Etymology
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apricot (n.)

roundish, orange-colored, plum-like fruit, 1550s, abrecock, from Catalan abercoc, related to Portuguese albricoque, from Arabic al-birquq, through Byzantine Greek berikokkia which is probably from Latin (mālum) praecoquum "early-ripening (fruit)" (see precocious). Form assimilated to French abricot.

Latin praecoquis early-ripe, can probably be attributed to the fact that the fruit was considered a variety of peach that ripened sooner than other peaches .... [Barnhart]

Native to the Himalayas, it was introduced in England in 1524. The older Latin name for it was prunum Armeniacum or mālum Armeniacum, in reference to supposed origin in Armenia. As a color name, by 1906.

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*pekw- 

Proto-Indo-European root meaning "to cook, ripen." 

It forms all or part of: apricot; biscuit; charcuterie; concoct; concoction; cook; cuisine; culinary; decoct; decoction; drupe; dyspepsia; dyspeptic; eupeptic; kiln; kitchen; peptic; peptide; peptone; precocious; pumpkin; ricotta; terra-cotta.

It is the hypothetical source of/evidence for its existence is provided by: Sanskrit pakvah "cooked, ripe;" Avestan -paka- "cooked;" Greek peptein "to cook, ripen, digest," pepon "ripe;" Latin coquere "to cook, prepare food, ripen, digest, turn over in the mind," Oscan popina "kitchen;" Lithuanian kepti "to bake, roast;" Old Church Slavonic pecenu "roasted;" Welsh poeth "cooked, baked, hot."

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ginkgo (n.)

1773, from Japanese ginkyo, from Chinese yin-hing, from yin "silver" + hing "apricot" (Sino-Japanese kyo). Introduced to New World 1784 by William Hamilton in his garden near Philadelphia; also formerly known as the maidenhair-tree (1773), from resemblance of the tree's leaves to the maidenhair fern (late 14c.).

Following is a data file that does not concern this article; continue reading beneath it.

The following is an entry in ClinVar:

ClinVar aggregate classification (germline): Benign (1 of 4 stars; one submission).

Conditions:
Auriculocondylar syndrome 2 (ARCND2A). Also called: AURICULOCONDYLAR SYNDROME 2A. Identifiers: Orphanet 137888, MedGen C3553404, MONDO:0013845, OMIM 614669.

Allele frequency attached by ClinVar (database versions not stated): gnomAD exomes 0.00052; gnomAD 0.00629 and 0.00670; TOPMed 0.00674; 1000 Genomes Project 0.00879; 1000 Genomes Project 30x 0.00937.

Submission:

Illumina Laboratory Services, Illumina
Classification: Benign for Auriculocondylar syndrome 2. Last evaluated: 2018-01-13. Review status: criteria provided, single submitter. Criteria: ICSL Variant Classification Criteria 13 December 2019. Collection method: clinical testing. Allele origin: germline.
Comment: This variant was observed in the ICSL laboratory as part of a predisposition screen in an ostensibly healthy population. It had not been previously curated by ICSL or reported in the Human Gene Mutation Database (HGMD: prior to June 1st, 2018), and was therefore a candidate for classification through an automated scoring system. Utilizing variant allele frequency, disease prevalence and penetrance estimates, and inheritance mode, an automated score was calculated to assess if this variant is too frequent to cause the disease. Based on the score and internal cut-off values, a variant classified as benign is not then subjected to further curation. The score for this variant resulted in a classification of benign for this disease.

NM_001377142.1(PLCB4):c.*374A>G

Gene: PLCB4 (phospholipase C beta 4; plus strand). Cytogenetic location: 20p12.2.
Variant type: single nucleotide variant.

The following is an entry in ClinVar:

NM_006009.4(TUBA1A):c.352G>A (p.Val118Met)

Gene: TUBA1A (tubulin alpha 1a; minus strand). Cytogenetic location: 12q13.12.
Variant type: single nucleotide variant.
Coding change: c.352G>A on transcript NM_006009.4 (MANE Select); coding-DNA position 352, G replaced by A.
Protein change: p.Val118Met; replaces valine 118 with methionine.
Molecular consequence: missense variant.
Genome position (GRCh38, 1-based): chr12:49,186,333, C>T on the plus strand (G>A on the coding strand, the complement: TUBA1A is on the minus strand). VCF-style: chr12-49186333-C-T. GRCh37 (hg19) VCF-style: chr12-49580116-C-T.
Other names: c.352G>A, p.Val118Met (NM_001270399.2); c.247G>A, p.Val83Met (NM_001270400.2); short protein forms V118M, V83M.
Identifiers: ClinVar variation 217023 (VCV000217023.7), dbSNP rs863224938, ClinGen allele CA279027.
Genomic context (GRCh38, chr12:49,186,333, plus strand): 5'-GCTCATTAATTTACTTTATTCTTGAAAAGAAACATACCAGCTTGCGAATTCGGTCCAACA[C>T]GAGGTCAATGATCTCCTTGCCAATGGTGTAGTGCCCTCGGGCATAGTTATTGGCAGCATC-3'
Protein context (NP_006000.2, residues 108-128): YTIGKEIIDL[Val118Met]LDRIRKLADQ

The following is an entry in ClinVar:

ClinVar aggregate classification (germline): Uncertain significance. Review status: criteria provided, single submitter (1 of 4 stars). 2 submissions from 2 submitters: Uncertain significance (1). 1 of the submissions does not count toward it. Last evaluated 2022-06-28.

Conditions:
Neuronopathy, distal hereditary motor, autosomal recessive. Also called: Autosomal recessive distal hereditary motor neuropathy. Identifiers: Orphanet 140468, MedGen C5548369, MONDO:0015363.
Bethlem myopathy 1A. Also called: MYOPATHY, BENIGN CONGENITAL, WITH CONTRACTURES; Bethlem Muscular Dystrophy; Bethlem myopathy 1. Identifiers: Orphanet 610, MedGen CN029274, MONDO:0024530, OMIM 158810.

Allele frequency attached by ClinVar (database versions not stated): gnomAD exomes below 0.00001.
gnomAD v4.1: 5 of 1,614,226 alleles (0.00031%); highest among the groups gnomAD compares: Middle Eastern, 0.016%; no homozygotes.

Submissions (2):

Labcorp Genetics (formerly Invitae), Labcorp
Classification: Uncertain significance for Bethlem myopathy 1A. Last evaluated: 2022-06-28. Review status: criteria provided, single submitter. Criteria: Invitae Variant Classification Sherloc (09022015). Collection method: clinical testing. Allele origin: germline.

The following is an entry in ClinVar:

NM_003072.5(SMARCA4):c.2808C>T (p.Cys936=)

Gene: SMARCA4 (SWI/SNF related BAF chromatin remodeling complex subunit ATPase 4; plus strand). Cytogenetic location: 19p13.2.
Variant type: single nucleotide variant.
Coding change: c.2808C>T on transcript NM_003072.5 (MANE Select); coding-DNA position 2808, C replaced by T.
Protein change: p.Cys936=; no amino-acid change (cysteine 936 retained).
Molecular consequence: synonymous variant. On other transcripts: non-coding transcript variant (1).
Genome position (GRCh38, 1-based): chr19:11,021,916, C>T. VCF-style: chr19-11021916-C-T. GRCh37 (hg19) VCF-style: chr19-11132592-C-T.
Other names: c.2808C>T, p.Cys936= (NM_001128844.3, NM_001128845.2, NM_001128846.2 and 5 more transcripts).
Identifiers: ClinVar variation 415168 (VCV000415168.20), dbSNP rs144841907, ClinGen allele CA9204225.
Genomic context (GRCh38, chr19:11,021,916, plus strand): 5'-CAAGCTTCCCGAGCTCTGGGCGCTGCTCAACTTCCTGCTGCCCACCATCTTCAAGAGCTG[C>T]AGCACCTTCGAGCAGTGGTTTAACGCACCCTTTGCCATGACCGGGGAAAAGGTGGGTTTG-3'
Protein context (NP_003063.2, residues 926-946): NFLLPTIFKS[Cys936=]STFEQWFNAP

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Irish (adj.)
c. 1200, Irisce, "of Irish nationality;" see Irish (n.). Irish stew is attested from 1814; Irish lace is from 1851; Irish coffee is from 1950. Meaning "Irish in nature or character," it is attested from 1580s, and until 19c. often meaning "contradictory." In later use often mocking or dismissive, such as Irish apricot "potato," Irish daisy "common dandelion."
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drupe (n.)

"a stone-fruit," one with a fleshy or soft outer part and a hard nut or stone at the center (as a plum, cherry, apricot, or peach), 1753, from Modern Latin drupa "stone-fruit," from Latin drupa (oliva) "wrinkled olive," from Greek dryppa, short for drypepes "tree-ripened," from drys "tree" (from PIE root *deru- "be firm, solid, steadfast," with specialized senses "wood, tree") + pepon "ripe" (from PIE root *pekw- "to cook, ripen").

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